The issue of defibrillation by specially trained lay persons is not new to the medical literature though Colquhoun and colleagues provide only a brief insight into the existing research in the field. For example, there is substantial amount of past studies exploring the potential of PAD on survival and other outcomes of PAD (Pell et al, 2002; Culley et al, 2004; Engdahl, 2002), potential locations of AEDs (Becker et al, 1998), cost-effectiveness of different PAD strategies (Nichol, 2003), etc. The studies employed both qualitative (interviewing, observations) and quantitative (prospective randomized trials, surveys) methodologies to reveal comprehensive and multifaceted data on virtually every aspect of PAD.
However, the authors provided a very concise review of prior studies, and instead of analyzing and synthesizing the most credible research in the field they only briefly stated the results of some surveys and analytical works. Therefore, the declaration made by Colquhoun and colleagues that the PAD project launched in the UK many years ago relied on next to no published evidence of PAD strategies’ potential effectiveness seems to be an intentional understatement meant to place extra emphasis on the importance of Colquhoun’s study.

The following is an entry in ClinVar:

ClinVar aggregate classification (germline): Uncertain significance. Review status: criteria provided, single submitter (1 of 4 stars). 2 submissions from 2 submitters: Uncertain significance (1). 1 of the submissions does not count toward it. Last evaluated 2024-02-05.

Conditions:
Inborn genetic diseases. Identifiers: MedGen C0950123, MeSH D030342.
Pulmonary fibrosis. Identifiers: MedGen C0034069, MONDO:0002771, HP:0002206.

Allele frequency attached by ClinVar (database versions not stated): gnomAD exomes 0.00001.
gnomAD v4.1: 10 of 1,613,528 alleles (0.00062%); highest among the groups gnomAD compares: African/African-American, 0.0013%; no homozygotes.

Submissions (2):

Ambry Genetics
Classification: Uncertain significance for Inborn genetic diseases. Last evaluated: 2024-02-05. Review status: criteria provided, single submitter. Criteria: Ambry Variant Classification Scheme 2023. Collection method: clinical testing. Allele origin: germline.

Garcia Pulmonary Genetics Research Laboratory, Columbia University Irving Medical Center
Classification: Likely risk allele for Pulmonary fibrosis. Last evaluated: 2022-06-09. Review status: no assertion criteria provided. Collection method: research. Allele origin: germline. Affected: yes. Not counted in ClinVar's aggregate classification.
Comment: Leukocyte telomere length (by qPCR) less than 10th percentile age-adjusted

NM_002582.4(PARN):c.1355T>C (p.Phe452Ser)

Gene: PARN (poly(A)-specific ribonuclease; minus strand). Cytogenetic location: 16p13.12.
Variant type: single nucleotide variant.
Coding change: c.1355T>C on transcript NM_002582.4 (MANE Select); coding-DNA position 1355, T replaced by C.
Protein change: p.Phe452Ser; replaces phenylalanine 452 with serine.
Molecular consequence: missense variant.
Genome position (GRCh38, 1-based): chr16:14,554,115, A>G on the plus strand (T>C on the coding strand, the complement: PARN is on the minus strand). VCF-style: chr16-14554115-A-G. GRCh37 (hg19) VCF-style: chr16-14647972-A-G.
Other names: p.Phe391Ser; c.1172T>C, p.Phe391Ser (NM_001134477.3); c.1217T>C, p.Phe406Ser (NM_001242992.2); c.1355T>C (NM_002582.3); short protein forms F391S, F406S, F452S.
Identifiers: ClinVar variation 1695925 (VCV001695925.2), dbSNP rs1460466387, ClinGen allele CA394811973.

At the same time, there are really very few studies that seek to compare the effects of different PAD strategies within the framework of one study and particularly on the national scale in the UK. In this regard, the study can really be referred to as “…the first report of a national scheme that has incorporated PAD into mainstream health care provision” (p.279). Besides, expanding the body of knowledge and evidence pertaining to still developing PAD approach remains an important task in terms of resuscitation effectiveness improvement.
The main source of data was standard report forms